Forgiveness… Why Is It So Hard?

At times, it seems like an act of prayer for something is easier than an act of forgiveness of someone. It is often easy to pray and love God than to love our fellow human beings. We can easily be close to God in our personal prayers when things go well, but when something or someone had hurt us, that action oftentimes becomes a stumbling block for us in our faith journey. It hurts! It hurts a lot because acts of unkindness, ill-willed intentions, hatred, betrayal, or abandonment go against our human desire to be respected and loved. It gets harder if the person who had hurt us intentionally willed it. This hurt often leads many people to anger and resentment. Resentment, then, destroys the person deep from within because they are not happy. Therefore, at times, we are being personally reminded that to love someone is not simply to like them, but to will their good, salvation, and eternal life as people of faith. That is not easy — not at all — but it is so important in our very own faith journey!

Overcoming evil begins with forgiveness as we choose to rise above the temptation to revenge and take retributive actions. Evil begets more evil, and only with forgiveness and love can we overcome what is humanistically natural to do when we get hurt. Alexander Pope in his “An Essay on Criticism,” which talked about the proper, gentle, and Christian ways to avoid immediate retribution and negativity, said: “To err is human; to forgive, divine.” It is in our human nature to remember and hold on to the undesirable actions of others that had impacted us and feel resentful towards those who have given the woe, yet Christ has taught us the ultimate lesson of forgiveness when He prayed for His enemies and forgave them. (Cf. Luke 23:24)

Just like what I have said earlier (not considering vicious, intentional acts of evil), even with our best intentions, we can humanly err and end up hurting people around us unintentionally. Furthermore, even if a person had done evil against us, we are called to forgive the person just as God has forgiven us. I remember a spiritual director of mine in the past said: “Khoi, many of us have good intentions, but sometimes when we put things into words or actions, the Devil tends to get the best of us by manipulating our weaknesses, which made us end up hurting others. It is important, then, to forgive and pray for one another!” He also said, “Even if someone has dealt you an unnecessary and uncomfortable hand, choose to forgive and pray for him/her, for the sake of your sanity, spiritual health, and freedom.” With his wisdom and patience, he helped guide me through a very tough time in my life and taught me how to pray through the storm and hurt.

It was not easy, but my spiritual director helped me not to focus on the humanistic desire of resentment and vengeance but to learn to pray for the person. As I found myself feeling sickened and hurt by what happened, toward the point that it was affecting my mental focus, psychological and physical health, and even my daily routines, I had to learn to not focus on the negative energy. He taught me to recognize the negativity and prayerfully transform it. He helped me to see this person is, too, a child of God who is struggling through life just as I am — similarly and in a different way. It is important, therefore, to pray for the person that God‘s grace is at work in his/her life just as He is in mine.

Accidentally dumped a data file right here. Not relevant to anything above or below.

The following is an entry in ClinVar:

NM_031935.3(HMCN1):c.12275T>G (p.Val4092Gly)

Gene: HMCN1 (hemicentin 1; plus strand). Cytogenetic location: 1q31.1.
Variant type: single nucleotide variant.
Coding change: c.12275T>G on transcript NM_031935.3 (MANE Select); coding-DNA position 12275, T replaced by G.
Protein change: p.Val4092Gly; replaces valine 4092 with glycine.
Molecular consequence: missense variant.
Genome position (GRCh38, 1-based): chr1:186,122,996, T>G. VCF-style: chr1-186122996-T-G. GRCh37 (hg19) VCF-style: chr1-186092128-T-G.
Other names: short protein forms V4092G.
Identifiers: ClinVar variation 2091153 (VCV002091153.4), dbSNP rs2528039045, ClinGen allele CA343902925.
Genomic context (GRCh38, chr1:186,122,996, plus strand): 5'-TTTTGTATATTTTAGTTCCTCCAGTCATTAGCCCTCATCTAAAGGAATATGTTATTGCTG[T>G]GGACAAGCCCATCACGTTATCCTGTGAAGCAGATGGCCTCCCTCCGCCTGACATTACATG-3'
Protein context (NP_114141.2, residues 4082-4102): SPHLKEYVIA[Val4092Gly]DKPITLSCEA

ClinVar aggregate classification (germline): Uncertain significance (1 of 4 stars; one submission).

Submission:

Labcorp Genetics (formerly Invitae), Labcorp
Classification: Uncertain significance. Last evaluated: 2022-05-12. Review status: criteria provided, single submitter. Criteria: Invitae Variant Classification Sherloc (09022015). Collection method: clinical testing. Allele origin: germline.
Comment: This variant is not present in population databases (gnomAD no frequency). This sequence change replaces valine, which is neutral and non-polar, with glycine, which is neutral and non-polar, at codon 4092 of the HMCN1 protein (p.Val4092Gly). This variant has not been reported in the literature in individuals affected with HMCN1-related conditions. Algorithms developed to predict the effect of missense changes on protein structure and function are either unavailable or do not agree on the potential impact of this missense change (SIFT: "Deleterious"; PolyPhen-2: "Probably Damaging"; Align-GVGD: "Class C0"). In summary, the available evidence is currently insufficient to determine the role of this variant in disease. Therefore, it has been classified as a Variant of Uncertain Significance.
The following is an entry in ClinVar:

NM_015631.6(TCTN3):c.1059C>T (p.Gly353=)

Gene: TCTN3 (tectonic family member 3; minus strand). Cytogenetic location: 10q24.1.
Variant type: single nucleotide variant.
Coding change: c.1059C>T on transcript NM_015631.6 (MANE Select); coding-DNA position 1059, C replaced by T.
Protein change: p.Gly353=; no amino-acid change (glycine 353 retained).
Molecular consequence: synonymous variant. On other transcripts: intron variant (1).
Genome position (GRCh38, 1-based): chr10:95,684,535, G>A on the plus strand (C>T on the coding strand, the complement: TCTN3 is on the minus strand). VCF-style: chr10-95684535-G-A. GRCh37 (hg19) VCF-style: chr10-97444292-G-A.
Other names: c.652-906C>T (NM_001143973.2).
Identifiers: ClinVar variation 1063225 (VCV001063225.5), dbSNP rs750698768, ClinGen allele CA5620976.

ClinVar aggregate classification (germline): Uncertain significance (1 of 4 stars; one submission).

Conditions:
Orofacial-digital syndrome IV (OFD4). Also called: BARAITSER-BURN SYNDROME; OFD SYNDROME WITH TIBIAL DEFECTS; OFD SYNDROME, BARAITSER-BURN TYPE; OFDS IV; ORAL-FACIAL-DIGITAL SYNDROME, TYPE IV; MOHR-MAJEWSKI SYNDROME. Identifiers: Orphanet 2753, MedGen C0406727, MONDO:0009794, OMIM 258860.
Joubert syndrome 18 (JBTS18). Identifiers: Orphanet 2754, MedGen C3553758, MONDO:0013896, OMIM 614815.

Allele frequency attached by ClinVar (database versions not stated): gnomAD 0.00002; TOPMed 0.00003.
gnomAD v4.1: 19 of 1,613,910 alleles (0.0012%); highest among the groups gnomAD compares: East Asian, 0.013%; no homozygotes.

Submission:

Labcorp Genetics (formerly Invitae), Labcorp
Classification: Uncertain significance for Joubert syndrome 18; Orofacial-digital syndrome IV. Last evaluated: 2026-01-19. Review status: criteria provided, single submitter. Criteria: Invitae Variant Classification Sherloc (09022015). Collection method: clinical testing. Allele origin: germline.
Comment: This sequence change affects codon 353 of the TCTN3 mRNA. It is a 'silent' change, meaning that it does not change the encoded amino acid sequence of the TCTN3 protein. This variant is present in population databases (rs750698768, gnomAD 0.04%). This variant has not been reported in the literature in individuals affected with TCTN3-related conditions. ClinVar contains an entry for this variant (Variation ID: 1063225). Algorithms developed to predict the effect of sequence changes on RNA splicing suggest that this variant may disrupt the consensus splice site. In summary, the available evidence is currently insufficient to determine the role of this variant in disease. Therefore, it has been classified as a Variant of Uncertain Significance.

I also had to look at myself to learn from my own mistakes and the situation that I was in. It taught me how to grow in prudence and in wisdom by looking at my own self and how I could have unintentionally portrayed myself or perceived myself to be. He taught me that everything can be used for good and that we can grow much with what has been given to us — even what hurts us. From that lesson, I have learned to look at every situation in life to respond with prudence and prayer instead of the immediate reaction that might intensify the pains even more.

I was taught this prayer by a good friend of mine, which I am now sharing with you.

Lord Jesus Christ, I choose to forgive (___name___). I lay down my judgment on Your Cross. Lord Jesus, I give (___name___) a free gift of forgiveness. I forgive them just as You forgave me. I choose to live in the freedom You have given me. Thank you, Lord, for your mercy. Amen.

With this prayer, I would like to end my reflection by asking you to put into practice what you might get from this small exercise. We have the grace of God working in and through us, empowering us to seek the truth that is grounded in love and forgiveness. That is why forgiving is divine! In and through forgiveness, especially our willingness to rise above the negativity, pain, suffering, or evil given to us, we participate and radiate in the love that Christ Jesus has taught us on the Cross, lovingly received by the Father, and sanctified by the power and working of the Holy Spirit.